Monday, November 22, 2021

Shark fin post arrest: do you understand the ECG?

Case submitted by Dr. Daryl Williams, written by Pendell Meyers, peer reviewed by Smith and Bracey

A physician bystander witnessed a middle-aged or slightly elderly man suddenly collapse while walking down the street, very close to the hospital. The physician immediately started CPR and called EMS. EMS arrived quickly and found the patient to be in VFib. After several shocks the patient achieved ROSC.

A minute or so after arrival to the ED, he went back into VFib and was immediately shocked back out into sinus rhythm.

His EMS ECG during initial ROSC was available for the ED team:

Here is his ED ECG:

What do you think?

Both ECGs above show RBBB + LAFB, with massive concordant STE in leads V2-V6 as well as I and aVL. There is shark fin morphology (aka "Giant R wave", or "Lambda wave"), in which the wide complex QRS appears to fuse with the massive STE, causing confusion as to where the J point actually is, and where the QRS ends and the ST segment begins. This pattern is diagnostic of at least LAD occlusion (which of course supplies the anterolateral walls and the RBB and LAF), but given how severe the findings are even out into the high lateral wall, the occlusion may even be more proximal, such as the left main. This pattern is more commonly seen in LAD occlusion simply because persistent left main occlusion is rare, probably because it such patients rarely survive long enough to obtain an ECG and/or angiogram.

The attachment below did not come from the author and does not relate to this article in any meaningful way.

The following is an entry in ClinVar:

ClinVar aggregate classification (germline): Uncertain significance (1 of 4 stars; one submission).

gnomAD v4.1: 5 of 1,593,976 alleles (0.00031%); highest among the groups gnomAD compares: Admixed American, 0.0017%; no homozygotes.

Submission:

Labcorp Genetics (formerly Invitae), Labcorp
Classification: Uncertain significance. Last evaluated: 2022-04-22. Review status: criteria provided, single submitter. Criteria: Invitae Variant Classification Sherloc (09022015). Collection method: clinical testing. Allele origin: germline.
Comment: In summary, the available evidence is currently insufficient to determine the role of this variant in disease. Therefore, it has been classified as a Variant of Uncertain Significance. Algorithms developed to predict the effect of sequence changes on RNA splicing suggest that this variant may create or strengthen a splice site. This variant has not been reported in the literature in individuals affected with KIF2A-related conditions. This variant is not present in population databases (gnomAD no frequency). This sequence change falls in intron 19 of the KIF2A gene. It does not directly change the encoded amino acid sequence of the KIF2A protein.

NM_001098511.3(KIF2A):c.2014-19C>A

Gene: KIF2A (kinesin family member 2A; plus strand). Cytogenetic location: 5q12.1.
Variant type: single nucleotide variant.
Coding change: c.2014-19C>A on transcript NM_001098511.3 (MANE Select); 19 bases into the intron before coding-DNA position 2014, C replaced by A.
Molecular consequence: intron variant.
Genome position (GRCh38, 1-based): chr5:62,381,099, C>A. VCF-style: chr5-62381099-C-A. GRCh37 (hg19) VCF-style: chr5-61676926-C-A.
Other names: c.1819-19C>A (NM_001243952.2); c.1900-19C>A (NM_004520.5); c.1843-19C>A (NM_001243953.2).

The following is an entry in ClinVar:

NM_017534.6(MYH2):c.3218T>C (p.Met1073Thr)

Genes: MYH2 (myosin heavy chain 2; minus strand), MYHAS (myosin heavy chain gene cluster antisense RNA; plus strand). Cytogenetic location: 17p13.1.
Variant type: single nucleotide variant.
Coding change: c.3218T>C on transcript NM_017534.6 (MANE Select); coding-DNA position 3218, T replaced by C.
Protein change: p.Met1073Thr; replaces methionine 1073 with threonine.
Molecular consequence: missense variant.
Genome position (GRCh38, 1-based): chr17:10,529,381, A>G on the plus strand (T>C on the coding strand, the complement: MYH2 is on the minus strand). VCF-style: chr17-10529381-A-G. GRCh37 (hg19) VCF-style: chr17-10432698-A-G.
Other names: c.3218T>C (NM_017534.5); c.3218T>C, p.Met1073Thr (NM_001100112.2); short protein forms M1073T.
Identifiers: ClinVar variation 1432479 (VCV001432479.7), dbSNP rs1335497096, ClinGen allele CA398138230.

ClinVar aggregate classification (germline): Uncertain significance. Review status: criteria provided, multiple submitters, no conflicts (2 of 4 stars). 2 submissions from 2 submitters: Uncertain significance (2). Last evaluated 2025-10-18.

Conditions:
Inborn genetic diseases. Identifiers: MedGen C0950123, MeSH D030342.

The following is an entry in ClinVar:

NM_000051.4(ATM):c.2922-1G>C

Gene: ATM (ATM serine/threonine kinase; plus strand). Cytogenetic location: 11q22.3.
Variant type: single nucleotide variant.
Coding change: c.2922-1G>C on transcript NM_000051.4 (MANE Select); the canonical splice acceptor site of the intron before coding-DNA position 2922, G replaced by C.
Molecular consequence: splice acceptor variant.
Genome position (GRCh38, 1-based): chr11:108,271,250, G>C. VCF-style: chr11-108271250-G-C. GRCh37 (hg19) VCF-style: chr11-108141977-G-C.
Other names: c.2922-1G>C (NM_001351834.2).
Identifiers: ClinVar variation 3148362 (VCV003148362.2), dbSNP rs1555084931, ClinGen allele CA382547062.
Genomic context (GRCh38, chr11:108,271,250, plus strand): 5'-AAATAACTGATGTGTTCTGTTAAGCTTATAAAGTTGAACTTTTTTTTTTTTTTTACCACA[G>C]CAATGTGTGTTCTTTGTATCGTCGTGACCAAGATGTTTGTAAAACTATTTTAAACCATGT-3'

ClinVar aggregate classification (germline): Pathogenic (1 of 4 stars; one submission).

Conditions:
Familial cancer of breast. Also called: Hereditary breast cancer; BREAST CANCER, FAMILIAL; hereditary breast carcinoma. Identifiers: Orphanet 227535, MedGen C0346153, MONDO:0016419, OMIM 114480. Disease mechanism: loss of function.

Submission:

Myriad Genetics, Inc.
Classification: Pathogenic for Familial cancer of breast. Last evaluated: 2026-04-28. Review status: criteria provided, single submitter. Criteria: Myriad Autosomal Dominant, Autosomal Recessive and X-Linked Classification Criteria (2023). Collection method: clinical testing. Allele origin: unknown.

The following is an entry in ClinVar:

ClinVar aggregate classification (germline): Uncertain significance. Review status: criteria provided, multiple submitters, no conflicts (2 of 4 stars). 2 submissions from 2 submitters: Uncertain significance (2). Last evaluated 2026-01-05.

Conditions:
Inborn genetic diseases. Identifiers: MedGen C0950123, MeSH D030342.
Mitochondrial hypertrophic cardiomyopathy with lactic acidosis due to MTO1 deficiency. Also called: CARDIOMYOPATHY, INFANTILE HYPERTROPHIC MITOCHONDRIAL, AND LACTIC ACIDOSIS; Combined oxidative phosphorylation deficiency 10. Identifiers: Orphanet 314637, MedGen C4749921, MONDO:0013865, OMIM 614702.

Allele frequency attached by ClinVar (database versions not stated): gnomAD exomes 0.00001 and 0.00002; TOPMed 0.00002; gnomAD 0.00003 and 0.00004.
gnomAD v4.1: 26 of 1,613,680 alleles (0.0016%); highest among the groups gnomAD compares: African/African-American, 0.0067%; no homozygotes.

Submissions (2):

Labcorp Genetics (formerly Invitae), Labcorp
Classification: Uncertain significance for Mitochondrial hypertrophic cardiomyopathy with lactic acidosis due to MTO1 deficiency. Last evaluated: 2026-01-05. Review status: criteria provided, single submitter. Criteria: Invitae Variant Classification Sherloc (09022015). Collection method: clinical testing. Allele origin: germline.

Below, I have placed red vertical lines at the J points.

I was sent the above ECG with no clinical information, and my response was: "Should be a huge LAD or theoretically even left main occlusion."

The cath lab was activated immediately. At this time the patient had stable ROSC, was intubated, and did not require pressors.

The LV EF was estimated at 20%. An Impella was placed for hemodynamic support. 


Acute thrombotic culprit lesion of the distal left main coronary artery and proximal LAD with 80% stenosis, also at the time of angiogram. There was also 80-90% stenosis of the proximal D1, and 90% at the ramus intermedius. It is not completely clear whether these were also thrombotic extensions of the distal left main lesion, but these are probably all part of the same acute culprit left main lesion, or downstream showering from it. 

There was mild diffuse (non-quantified) CAD of the LCX, otherwise no evidence of CAD in any other part of the coronaries.

As predicted from the ability to obtain ROSC, there is not full occlusion at the time of cath. There is flow in each vessel distally. 

For a patient who suffers cardiac arrest with recurrent or refractory VF due to left main occlusion, it is very unlikely to get stable ROSC unless the lesion opens up at least a little bit. And that is what we see here. The post cath ECG below confirms reperfusion including resolution of RBBB and LAFB:

In fact, now there is more of a LBBB pattern, but a bit odd because I and aVL are not all upright.

Initial contemporary troponin T was 0.11 ng/dL (reference range less than 0.01 ng/dL). Troponin rose to 2.10 ng/dL but then no further measurements were recorded, so the peak troponin was not measured.